Every time I see the title of this film the first thing that pops into my mind is “Big F*!@ing Giant.” As you might guess, that inappropriate moniker, despite being an accurate description of the titular titan’s size, isn’t even close to the proper designation for this family film. And not just any family film, mind you, but one based on the children’s book of the same name by Roald Dahl (best known for writing Charlie and the Chocolate Factory), produced by Walt Disney Pictures and directed by Steven Spielberg—his first stint for the Mouse House. So what does BFG really stand for? Big Friendly Giant, but you already knew that. The BFG (Mark Rylance in an astoundingly lifelike motion capture performance) is so christened by a young orphan named Sophie (Ruby Barnhill), who catches a glimpse of the giant one night during her witching hour vigil…she suffers from insomnia. In order to preserve his anonymity, the BFG scoops up Sophie and whisks her away to giant country. As she adjusts to her new surroundings, Sophie must feel as if she were zapped by Professor Szalinski’s diminution ray from Honey, I Shrunk the Kids (1989) since everything inside the BFG’s cave dwelling is enormous to her—to aid in the visualization of such disparate proportions, Sophie can fit inside half of a snozzcumber, a slimy, bumpy version of a cucumber. Despite his fuddy-duddy mannerisms, Sophie quickly determines that the BFG is friendly, hence the name. However, she also learns that the other giants in the region are not so friendly because: 1. They’re “bean” eaters (giant speak for “beings” i.e. “human beings”) and 2. The BFG is only about half the size of the aggressive giants, which makes him a rather dubious protector for tiny Sophie. If this all sounds a bit overblown and silly, it is…what else would you expect from a kids’ flick with a giant in it? Though scenes featuring the brutish behemoths may be a tad frightening for the wee ones, most of the movie will appeal to preteens—anyone older may struggle to enjoy the film due to its dearth of character complexity, genuine jeopardy and realistic action. Some scenes, like when Queen Victoria (Penelope Wilton), her retinue and two canines create a carminative chorus during a breakfast banquet, will only elicit laughter from youngsters. Even sequences like when the bullying giants shove the BFG on top of a car and send him hurdling down a slope on a collision course with a vehicle descending the opposing hillside—essentially a giant-sized game of chicken—seem utterly inane and fail to generate any suspense since we know the BFG, as the literal title character, will find a way out of his predicament. The climactic confrontation, where military officers on British choppers capture and transport the man-eating giants to a secluded island, is daffy to the extreme—the giants don’t even put up a fight because any kind of graphic violence could tip the rating from PG to PG-13…and, poof, there goes half the audience. There’s a colossal disparity, in content and quality, between this film and the other Disney (Pixar) movie that’s out in theaters right now. Though Finding Dory is an animated film made for kids, it has many adult story elements. BFG, by contrast, is a live action (with CGI) movie that caters almost exclusively to kids. All of this to say that the movie’s target audience will surely embrace BFG while adults may derive more entertainment from counting the theater’s ceiling tiles than enduring the onscreen frivolity. None of these statements are meant to disparage the film’s creative vision. To be sure, there’s some real movie magic here—the sequence involving the Dream Tree is beautifully ethereal—and the direction, cinematography and production elements are all top-notch. However, despite its charm, whimsy and neck-craning, jaw-dropping scale, BFG will fail to service many adult spectators. So it turns out BFG does have an alternate meaning after all...Boring For Grownups.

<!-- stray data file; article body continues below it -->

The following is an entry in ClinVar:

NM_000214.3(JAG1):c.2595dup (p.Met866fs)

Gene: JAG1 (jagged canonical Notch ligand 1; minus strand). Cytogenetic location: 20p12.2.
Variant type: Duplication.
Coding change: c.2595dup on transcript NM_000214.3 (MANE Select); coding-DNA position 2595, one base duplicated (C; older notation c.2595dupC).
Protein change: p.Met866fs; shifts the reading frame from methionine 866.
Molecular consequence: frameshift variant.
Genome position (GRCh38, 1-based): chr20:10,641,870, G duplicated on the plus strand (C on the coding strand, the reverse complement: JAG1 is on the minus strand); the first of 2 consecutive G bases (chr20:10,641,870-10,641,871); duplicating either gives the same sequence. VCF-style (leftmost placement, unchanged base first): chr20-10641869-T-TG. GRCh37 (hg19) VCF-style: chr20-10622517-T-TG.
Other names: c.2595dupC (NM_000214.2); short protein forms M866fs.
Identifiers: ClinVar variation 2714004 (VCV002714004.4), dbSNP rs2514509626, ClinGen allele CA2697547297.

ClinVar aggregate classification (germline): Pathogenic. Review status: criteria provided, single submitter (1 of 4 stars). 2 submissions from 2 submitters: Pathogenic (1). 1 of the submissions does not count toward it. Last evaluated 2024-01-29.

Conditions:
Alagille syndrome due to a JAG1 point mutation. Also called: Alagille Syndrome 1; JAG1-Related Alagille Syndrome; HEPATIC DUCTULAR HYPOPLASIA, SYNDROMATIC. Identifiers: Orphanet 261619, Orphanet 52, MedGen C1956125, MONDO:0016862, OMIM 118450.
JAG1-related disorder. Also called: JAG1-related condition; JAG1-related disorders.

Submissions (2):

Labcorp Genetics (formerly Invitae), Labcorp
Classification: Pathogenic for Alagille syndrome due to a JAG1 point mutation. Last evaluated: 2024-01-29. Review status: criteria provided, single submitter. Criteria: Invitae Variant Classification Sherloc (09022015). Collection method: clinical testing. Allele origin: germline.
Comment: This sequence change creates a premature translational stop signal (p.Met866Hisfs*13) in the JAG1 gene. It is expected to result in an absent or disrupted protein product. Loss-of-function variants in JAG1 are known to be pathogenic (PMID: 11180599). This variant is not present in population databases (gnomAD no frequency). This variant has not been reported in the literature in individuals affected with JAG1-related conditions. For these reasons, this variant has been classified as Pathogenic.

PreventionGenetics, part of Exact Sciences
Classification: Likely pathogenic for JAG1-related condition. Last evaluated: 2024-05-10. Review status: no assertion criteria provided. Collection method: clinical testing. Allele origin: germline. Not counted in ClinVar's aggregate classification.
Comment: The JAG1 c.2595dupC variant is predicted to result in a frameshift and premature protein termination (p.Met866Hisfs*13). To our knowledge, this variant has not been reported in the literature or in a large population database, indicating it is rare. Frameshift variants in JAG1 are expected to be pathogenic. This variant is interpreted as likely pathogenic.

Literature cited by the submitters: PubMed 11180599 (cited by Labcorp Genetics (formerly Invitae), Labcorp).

Independence Day: Resurgence (PG-13)